WASHINGTON -- The U.S. will produce more oil than it imports beginning late this year for the first time in 18 years, the Energy Information Administration said Wednesday.
Helped by a surge in shale-based output, monthly crude production has pushed past seven million barrels a day and could reach eight million barrels a day by the beginning of 2014.
Imports meanwhile have dropped below eight million barrels a day and should fall below domestic output by the end of 2013, the EIA said.
The EIA said that based on current projections, by the end of 2014 the U.S. could be producing two million barrels a day more than it imports, a huge turnaround in the country that, until China passed it just recently, was the world's largest oil importer.
The "unconventional" recovery of oil from dense rock strata like shale has driven a leap in domestic production in the past three years.
"This projected change is primarily because of rising domestic crude oil production, particularly from shale and other tight rock formations in North Dakota and Texas," the EIA said.
Average production rose from 5.5 million barrels a day for the full year 2010 to 6.5 million last year and is projected to average 7.3 million this year.
Imports meanwhile have fallen from 9.2 million barrels a day in 2010 to a forecast average of 7.6 million for this year.
The gains in U.S. crude production, as well as that of Canada, have contributed to softer global prices and cut into sales by the OPEC oil cartel, for decades the dominant power in world energy markets.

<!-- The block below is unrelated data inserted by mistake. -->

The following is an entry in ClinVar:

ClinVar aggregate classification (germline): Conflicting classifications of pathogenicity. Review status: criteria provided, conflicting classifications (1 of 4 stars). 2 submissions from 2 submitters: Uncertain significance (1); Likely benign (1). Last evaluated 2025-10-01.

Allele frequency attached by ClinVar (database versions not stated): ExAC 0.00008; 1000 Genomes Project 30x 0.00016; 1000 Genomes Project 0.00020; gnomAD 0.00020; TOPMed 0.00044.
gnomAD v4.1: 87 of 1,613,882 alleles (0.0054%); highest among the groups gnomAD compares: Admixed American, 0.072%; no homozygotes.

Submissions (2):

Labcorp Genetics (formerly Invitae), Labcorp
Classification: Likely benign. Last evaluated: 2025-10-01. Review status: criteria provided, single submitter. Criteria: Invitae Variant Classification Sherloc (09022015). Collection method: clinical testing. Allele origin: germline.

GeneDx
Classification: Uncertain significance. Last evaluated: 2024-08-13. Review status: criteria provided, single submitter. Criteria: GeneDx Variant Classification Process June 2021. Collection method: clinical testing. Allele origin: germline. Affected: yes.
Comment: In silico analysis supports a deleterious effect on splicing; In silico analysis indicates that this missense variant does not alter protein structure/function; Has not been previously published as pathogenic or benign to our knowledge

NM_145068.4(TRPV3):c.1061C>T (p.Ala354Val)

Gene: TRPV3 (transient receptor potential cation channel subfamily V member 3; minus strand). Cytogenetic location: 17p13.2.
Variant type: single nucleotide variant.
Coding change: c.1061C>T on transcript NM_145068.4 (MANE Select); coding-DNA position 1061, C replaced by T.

Last week OPEC, which accounted for around 35% of world supply in 2012, raised its expectation of production growth by non-OPEC suppliers in 2013 by 11% to 1.0 million barrels a day, with the growth mainly coming from North America.
"As in the previous year, U.S. oil supply in 2013 is expected to achieve the highest growth among all non-OPEC countries," the report said.
Last November the International Energy Agency predicted that rising production could push by 2020 the United States past powerhouse Saudi Arabia as the world's largest oil producer, topping 11 million barrels a day, also counting natural gas liquids as well as crude.
In its monthly short-term energy outlook report, the EIA said that high domestic gasoline prices, which had been hitting consumers hard, had fallen in early March to an average of $3.71 a gallon for the first time since December.
It said that, with crude prices falling, gasoline prices will also likely drop to an average of $3.55 a gallon this year and $3.38 a gallon in 2014.
Copyright Agence France-Presse, 2013